Bone Tomahawk (2015)

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Brutal, bloody, and just plain bizarre, S. Craig Zahler’s Bone Tomahawk is the strangest period cannibal horror comedy to head out west since Antonia Bird’s Ravenous did precisely that in 1999. That film featured a sextet of American-Mexican War vets holed up for the winter in the Sierra Nevadas, who ill-advisedly welcome a disheveled—and peckish—stranger into their midst. In Bone Tomahawk, four doomed men ride out to rescue some settlers who have been captured by troglodytes, unaware of the horrors that await them. What gives Zahler’s film a lot of its oomph is the dialogue, by turns lyrical, absurd, odd, and inventive. For example, Chicory, the posse’s aging back-up deputy (played by Richard Jenkins) complains of the endless scrubland, “You know, I know the world’s supposed to be round, but I’m not so sure about this part.” And Samantha (Lili Simmons), Patrick Wilson’s injured rancher’s wife, among those taken by the cannibalistic cave dwellers: “This is why frontier life is so difficult. Not because of the Indians or the elements, but because of the idiots.” The film also stars Kurt Russell as Sheriff Franklin Hunt and Lost‘s Matthew Fox as “an armed gentleman.” Be warned though: the carnage, when it comes, is relentlessly savage and not for the weak of stomach.


(c) 2017 David N. Butterworth
butterworthdavidn@gmail.com

Nocturnal Animals (2016)

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From its surreal opening credits, a sequence of slow-motion images, acres upon acres of female pulchritude from which you cannot avert your prurient gaze, you know you’re not dealing with any ordinary filmmaker. Who knew that a fashion designer could have an eye for such a lack of fashion? Tom Ford’s edgy Nocturnal Animals doesn’t quite live up to the power of its artistic beginnings, but it’s an interesting and complex thriller that reminds us that Ford—following his fine directing debut in 2009 with A Single Man—is a cinematic force to be reckoned with. In the film, Amy Adams and Jake Gyllenhaal play a divorced couple reunited after 19 years, perhaps, when the latter sends the former a draft of the novel he’s written, the “Nocturnal Animals” of the title. The book is violent and disturbing, setting forth a story within a story (with Gyllenhaal again the unfortunate protagonist) and blurring lines between the real and the surreal. Ford crafts a visually rich narrative that bobs and weaves and overlaps with some regularity. Both Adams and Gyllenhaal are solid here, as is Michael Shannon (99 Homes) as the terminally-ill cop assigned to the fictional case and Aaron Taylor-Johnson as its Deliverance-styled lowlife. Ambiguous and absorbing, Nocturnal Animals is a worthwhile sophomore essay from the artsy, enigmatic Ford. Well done that man.


(c) 2017 David N. Butterworth
butterworthdavidn@gmail.com

Fantastic Beasts and Where to Find Them (2016)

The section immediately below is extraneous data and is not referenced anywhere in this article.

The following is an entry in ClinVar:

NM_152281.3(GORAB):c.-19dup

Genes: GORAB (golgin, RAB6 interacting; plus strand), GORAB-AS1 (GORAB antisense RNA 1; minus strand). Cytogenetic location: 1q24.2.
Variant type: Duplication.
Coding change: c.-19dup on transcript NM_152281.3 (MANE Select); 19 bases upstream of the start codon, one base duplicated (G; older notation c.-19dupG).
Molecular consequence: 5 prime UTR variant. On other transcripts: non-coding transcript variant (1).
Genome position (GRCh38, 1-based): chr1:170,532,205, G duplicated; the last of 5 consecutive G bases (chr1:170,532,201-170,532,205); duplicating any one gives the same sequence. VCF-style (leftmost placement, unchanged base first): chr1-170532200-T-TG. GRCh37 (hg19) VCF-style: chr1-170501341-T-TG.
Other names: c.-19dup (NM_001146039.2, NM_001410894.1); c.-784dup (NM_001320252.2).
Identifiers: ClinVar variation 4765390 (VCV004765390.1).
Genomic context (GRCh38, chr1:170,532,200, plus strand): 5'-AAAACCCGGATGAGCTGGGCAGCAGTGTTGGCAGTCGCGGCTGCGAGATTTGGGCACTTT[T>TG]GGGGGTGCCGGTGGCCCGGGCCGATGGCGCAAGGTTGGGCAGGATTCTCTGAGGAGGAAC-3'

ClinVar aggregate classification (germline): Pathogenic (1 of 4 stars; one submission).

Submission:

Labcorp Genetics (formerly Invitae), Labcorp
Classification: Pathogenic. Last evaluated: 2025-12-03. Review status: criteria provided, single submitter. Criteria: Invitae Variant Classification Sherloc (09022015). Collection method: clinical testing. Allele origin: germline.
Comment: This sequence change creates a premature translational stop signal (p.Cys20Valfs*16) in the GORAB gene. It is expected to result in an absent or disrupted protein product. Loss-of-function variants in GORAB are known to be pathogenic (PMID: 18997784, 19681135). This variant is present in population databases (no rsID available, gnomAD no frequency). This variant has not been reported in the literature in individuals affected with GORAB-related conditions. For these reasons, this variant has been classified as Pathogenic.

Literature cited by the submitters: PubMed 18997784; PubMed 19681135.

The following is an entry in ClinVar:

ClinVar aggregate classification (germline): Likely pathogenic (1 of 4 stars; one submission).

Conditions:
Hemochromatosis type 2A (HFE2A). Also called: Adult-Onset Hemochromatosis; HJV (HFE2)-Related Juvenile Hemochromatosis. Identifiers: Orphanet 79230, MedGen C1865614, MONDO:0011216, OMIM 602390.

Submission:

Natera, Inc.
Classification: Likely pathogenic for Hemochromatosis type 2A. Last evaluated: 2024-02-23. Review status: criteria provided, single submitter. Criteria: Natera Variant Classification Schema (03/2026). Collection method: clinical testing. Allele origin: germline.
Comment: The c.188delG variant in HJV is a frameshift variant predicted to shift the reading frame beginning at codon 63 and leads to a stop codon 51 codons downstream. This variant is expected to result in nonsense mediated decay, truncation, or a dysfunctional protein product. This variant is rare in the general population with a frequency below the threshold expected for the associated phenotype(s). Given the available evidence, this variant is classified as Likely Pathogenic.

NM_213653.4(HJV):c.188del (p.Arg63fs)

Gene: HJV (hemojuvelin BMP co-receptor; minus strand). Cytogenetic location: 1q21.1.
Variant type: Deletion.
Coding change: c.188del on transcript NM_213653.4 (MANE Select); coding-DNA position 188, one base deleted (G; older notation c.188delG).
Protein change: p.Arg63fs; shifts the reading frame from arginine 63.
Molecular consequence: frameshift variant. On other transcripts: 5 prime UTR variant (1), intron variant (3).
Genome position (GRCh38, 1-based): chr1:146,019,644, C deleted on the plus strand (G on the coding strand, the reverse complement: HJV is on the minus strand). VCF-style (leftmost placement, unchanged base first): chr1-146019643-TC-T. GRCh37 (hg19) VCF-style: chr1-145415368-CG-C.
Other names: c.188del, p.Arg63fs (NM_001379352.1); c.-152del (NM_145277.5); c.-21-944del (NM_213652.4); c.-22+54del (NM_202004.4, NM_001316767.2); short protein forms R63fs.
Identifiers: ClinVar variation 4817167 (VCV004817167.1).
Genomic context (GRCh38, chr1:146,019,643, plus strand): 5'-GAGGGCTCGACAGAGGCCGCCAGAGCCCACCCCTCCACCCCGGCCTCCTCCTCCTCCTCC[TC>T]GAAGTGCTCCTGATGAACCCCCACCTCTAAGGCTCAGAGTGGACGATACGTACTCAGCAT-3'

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“Where d’you get your ideas from, Mr. Kowalski?” asks a curious bakery customer, admiring a creative display of delicately-crafted pastries. “I don’t know. I don’t know. They just come.” Truth is, the former canning factory worker turned pastry chef models his fantastic creations on the magical creatures he encountered after bumping into one Newt Scamander while seeking a loan at the bank—nifflers and erumpents and murtlaps, oh my!
     The same question—where d’you get your ideas from?—might well be asked of J. K. Rowling.
     In 2001, about halfway through writing her Harry Potter saga-thon, Rowling published Fantastic Beasts and Where to Find Them, a fictitious textbook said to have been written by Scamander. It’s also on the Hogwarts School of Witchcraft and Wizardry’s required reading list—Harry first refers to the book in Harry Potter and the Philosopher’s Stone, when he and Hagrid are en route to Diagon Alley for some back-to-school shopping.  After the phenomenal success of the Harry Potter franchise, Rowling has now written an original screenplay based on the characters and the fantastic beasts in Newt’s illustrated tome, which also includes bowtruckles, mooncalves, demiguises, occamies, billywigs, and graphorns.
     I don’t know. I don’t know. Maybe she needed a coupla extra mill. to pay the lawn service that month….
     While Fantastic Beasts inhabits the same vibrant world as Harry Potter, it’s its own animal, fantastically so. There are witches and wizards, goblins and house elves, squibs and no-majs (the American equivalent of muggles; the film takes place in 1926 New York), as well as references to Hogwarts and Dumbledore and all manner of Potter-morés. It’s fantastic looking, fully realized, and thoroughly absorbing.
     Plot-wise, Brit wizard and researcher Newt Scamander (Eddie Redmayne, effectively affected) arrives at Ellis Island with a suitcase fit to bursting with illegal imports, the fantastic beasts of the title. They’re being destroyed back home in Old Blighty and he plans to set a large one, a thunderbird, free in Arizona. Sooner than you can say What’s Up, Doc?, his case gets accidentally switched with Jacob Kowalski’s similar valise filled with flakey patisseries and the chase is on! Jacob is played by Dan Fogler and both are wonderful. Rounding out our protagonists are an over-invested investigator, Tina (Kathleen Waterston), and her lovely bohemian sister Queenie (Alison Sudol), giving us a charming quartet to root for.
     Rowling concocts such a complete and vibrant world, with family trees that go back decades, that she’ll never be at a loss for material (Fantastic Beasts already has two sequels in the pipeline). Potter regular David Yates directs, conjuring up a magical blend of action and humor supported by impressive fantasy sequences. In its darker, more malevolent passages, Colin Farrell, Samantha Morton, and We Need to Talk About Kevin‘s Ezra Miller are all stellar.